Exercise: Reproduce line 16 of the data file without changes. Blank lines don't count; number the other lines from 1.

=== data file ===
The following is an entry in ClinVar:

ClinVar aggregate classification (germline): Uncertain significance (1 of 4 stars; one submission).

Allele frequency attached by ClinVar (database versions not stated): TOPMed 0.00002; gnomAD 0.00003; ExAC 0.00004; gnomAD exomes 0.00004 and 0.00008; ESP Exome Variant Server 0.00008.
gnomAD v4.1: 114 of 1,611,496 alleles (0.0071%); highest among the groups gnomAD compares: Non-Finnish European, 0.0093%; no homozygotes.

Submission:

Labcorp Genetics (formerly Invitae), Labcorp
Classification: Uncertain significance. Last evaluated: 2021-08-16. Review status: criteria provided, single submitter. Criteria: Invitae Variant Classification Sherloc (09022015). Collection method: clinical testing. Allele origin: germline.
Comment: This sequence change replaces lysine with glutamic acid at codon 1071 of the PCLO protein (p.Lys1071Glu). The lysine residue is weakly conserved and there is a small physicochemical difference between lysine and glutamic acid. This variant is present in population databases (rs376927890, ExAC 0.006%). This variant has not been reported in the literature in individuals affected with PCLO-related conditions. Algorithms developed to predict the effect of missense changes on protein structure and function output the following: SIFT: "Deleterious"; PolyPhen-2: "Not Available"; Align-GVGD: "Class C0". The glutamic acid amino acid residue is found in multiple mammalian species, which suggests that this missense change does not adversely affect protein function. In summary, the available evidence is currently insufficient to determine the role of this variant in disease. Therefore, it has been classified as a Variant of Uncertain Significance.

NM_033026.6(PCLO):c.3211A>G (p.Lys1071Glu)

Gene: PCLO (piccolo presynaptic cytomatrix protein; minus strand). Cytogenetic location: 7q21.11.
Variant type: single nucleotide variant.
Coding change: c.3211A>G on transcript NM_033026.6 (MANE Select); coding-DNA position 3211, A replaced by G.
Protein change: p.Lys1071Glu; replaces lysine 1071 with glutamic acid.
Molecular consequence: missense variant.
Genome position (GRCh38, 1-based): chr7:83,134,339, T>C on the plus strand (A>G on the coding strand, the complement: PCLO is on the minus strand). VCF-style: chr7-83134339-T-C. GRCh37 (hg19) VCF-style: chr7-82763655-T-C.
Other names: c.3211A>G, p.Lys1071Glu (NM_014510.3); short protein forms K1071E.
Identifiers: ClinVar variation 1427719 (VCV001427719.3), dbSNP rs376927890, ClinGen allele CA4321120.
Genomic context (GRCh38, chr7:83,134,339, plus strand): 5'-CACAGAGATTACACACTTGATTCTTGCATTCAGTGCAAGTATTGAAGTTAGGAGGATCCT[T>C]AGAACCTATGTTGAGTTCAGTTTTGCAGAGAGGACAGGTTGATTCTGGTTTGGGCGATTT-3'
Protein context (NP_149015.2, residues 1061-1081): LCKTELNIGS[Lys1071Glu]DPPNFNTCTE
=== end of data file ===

Other names: c.3211A>G, p.Lys1071Glu (NM_014510.3); short protein forms K1071E.